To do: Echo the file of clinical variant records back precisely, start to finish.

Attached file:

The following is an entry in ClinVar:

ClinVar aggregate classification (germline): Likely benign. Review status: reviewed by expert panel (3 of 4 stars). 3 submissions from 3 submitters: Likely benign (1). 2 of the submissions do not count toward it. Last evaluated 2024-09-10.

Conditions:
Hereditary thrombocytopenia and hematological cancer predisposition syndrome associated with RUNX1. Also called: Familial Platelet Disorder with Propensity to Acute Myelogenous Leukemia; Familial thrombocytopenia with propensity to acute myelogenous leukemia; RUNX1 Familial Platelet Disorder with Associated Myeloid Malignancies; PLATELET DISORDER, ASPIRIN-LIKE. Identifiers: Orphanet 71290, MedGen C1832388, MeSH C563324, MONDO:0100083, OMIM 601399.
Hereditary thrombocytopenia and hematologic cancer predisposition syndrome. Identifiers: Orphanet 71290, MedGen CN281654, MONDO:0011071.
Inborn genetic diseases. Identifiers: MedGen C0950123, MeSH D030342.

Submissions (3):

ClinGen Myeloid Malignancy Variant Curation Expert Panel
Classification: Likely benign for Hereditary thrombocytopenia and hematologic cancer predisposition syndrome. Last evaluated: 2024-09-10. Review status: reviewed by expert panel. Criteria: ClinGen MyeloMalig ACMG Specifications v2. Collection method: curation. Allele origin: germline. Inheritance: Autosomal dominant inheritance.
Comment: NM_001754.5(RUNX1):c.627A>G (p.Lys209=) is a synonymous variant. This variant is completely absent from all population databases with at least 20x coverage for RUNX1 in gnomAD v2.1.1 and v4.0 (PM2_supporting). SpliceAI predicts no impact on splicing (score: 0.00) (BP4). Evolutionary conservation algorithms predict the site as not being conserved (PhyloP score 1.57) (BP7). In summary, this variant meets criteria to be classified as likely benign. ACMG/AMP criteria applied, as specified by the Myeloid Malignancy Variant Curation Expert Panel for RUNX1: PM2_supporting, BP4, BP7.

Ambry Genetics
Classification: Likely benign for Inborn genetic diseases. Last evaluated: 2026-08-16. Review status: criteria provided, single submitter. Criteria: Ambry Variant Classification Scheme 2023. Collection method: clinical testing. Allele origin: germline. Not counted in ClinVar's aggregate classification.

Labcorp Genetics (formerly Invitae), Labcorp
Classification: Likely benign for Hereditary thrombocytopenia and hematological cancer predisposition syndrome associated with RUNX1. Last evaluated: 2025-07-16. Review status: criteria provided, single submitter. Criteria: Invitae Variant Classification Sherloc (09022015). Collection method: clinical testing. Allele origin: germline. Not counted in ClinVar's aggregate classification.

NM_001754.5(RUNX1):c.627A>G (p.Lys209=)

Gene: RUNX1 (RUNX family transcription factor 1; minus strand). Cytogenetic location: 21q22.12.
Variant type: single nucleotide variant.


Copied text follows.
The following is an entry in ClinVar:

ClinVar aggregate classification (germline): Likely benign. Review status: reviewed by expert panel (3 of 4 stars). 3 submissions from 3 submitters: Likely benign (1). 2 of the submissions do not count toward it. Last evaluated 2024-09-10.

Conditions:
Hereditary thrombocytopenia and hematological cancer predisposition syndrome associated with RUNX1. Also called: Familial Platelet Disorder with Propensity to Acute Myelogenous Leukemia; Familial thrombocytopenia with propensity to acute myelogenous leukemia; RUNX1 Familial Platelet Disorder with Associated Myeloid Malignancies; PLATELET DISORDER, ASPIRIN-LIKE. Identifiers: Orphanet 71290, MedGen C1832388, MeSH C563324, MONDO:0100083, OMIM 601399.
Hereditary thrombocytopenia and hematologic cancer predisposition syndrome. Identifiers: Orphanet 71290, MedGen CN281654, MONDO:0011071.
Inborn genetic diseases. Identifiers: MedGen C0950123, MeSH D030342.

Submissions (3):

ClinGen Myeloid Malignancy Variant Curation Expert Panel
Classification: Likely benign for Hereditary thrombocytopenia and hematologic cancer predisposition syndrome. Last evaluated: 2024-09-10. Review status: reviewed by expert panel. Criteria: ClinGen MyeloMalig ACMG Specifications v2. Collection method: curation. Allele origin: germline. Inheritance: Autosomal dominant inheritance.
Comment: NM_001754.5(RUNX1):c.627A>G (p.Lys209=) is a synonymous variant. This variant is completely absent from all population databases with at least 20x coverage for RUNX1 in gnomAD v2.1.1 and v4.0 (PM2_supporting). SpliceAI predicts no impact on splicing (score: 0.00) (BP4). Evolutionary conservation algorithms predict the site as not being conserved (PhyloP score 1.57) (BP7). In summary, this variant meets criteria to be classified as likely benign. ACMG/AMP criteria applied, as specified by the Myeloid Malignancy Variant Curation Expert Panel for RUNX1: PM2_supporting, BP4, BP7.

Ambry Genetics
Classification: Likely benign for Inborn genetic diseases. Last evaluated: 2026-08-16. Review status: criteria provided, single submitter. Criteria: Ambry Variant Classification Scheme 2023. Collection method: clinical testing. Allele origin: germline. Not counted in ClinVar's aggregate classification.

Labcorp Genetics (formerly Invitae), Labcorp
Classification: Likely benign for Hereditary thrombocytopenia and hematological cancer predisposition syndrome associated with RUNX1. Last evaluated: 2025-07-16. Review status: criteria provided, single submitter. Criteria: Invitae Variant Classification Sherloc (09022015). Collection method: clinical testing. Allele origin: germline. Not counted in ClinVar's aggregate classification.

NM_001754.5(RUNX1):c.627A>G (p.Lys209=)

Gene: RUNX1 (RUNX family transcription factor 1; minus strand). Cytogenetic location: 21q22.12.
Variant type: single nucleotide variant.